publisher colophon

54. Seal of Chuim Son of the Sage Master Chaim Navon (or Nakon)

Ḥaim ben ḤaḤet-Resh Ḥaim Navon (Nakon)

Ḥaim ben HaḤakam Rab Ḥaim Navon (or Nakon)

Dimensions: 24 mm. Matrix.

Location: Israel Museum, Jerusalem, No. 105/73.

Bibliography: Neuman, 1942, vol. 2; Cantera y Burgos and Millás Vallicrosa, 1956, No. 253.

This round bronze seal is still attached to a ring by which it may have hung on the chest of its owner. The style of the Hebrew lettering dates from around the fourteenth century. The figure in the center has best been described as a running ram. The inscription, between two border lines, includes contractions as indicated above.

The only unclear letter is the middle one of the last word, which could be a bet or a kof, that is, Navon or Nakon. The more likely name, this writer believes, is Navon, a name found among Spanish Jews at the time.* Passing of the name of the father to the son is more customary among Sephardic than Ashkenazi Jews.

We have no idea to whom this seal belonged in actual history. Abraham A. Neuman mentions a Rabbi Chaim, the private physician of the archbishop of Toledo, who, in gratitude for his curative powers, was appointed chief rabbi and judge over the Jews in his archbishopric in 1388. This might be the seal of his son. However, we do not know whether Master Chaim carried the last name of Navon; possibly this word, whose Hebrew root can mean a wise or understanding man, was added to his name as honorific, but one could just as well say that the use of Nakon in Hebrew, the other possible interpretation, is a reference to the seal owner’s father as of strong or firm character.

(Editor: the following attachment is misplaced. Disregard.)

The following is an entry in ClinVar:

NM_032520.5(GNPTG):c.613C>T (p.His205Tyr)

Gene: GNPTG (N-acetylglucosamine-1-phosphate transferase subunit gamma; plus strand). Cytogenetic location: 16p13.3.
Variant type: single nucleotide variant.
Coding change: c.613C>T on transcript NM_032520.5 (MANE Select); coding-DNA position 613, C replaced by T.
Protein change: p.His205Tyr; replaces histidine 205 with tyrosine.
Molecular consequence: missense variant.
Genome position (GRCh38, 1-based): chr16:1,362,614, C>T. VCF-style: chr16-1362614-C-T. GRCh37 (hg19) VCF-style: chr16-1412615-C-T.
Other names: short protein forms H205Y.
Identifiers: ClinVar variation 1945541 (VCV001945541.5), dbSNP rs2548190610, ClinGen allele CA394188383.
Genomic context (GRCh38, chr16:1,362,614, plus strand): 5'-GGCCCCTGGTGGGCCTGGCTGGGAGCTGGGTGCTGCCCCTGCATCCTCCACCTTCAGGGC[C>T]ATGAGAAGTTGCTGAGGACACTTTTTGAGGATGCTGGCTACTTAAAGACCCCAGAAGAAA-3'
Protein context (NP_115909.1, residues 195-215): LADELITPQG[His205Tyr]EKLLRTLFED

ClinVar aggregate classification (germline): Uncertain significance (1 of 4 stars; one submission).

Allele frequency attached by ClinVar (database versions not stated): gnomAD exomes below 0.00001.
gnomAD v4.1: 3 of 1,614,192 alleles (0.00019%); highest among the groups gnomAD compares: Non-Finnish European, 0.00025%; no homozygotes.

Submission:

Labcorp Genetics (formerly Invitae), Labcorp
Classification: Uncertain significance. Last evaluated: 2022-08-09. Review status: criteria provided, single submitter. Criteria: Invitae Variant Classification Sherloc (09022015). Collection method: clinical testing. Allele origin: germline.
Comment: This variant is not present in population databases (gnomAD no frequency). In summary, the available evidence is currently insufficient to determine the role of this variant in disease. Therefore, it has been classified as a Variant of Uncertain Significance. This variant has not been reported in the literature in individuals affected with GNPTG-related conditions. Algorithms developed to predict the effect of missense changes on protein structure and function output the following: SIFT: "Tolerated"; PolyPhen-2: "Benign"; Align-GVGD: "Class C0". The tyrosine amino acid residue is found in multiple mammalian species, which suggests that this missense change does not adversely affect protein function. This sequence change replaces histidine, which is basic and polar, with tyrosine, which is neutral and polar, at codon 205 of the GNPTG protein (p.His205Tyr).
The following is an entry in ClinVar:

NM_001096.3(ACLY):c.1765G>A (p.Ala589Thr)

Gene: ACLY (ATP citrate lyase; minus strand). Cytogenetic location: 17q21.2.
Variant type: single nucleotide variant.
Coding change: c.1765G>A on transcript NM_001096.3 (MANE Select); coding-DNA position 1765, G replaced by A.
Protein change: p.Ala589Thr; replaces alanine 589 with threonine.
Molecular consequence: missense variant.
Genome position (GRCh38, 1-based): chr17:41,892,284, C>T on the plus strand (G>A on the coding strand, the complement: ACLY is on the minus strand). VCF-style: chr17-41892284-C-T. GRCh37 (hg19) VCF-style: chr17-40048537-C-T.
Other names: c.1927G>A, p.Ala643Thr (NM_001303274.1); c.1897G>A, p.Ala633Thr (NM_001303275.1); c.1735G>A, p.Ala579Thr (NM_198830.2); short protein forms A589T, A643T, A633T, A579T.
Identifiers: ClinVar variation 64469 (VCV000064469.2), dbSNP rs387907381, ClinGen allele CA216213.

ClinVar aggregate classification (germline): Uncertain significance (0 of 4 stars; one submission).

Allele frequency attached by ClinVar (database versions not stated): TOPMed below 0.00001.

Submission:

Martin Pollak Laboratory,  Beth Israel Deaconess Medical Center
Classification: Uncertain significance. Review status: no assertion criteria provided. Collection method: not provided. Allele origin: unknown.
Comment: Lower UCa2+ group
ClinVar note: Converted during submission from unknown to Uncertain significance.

This seal, formerly the property of the bibliophile Don Antonio Rodríguez Moñino, was given by him to the Israel Museum in Jerusalem.


*Israel’s first Sephardic president is Yitzhak Navon, whose mother tongue is Ladino.

*Israel’s first Sephardic president is Yitzhak Navon, whose mother tongue is Ladino.

The only unclear letter is the middle one of the last word, which could be a bet or a kof, that is, Navon or Nakon. The more likely name, this writer believes, is Navon, a name found among Spanish Jews at the time.* Passing of the name of the father to the son is more customary among Sephardic than Ashkenazi Jews.

Additional Information

ISBN
9780814344859
MARC Record
OCLC
1055142843
Launched on MUSE
2018-10-02
Open Access
Yes
Creative Commons
CC-BY-NC-SA
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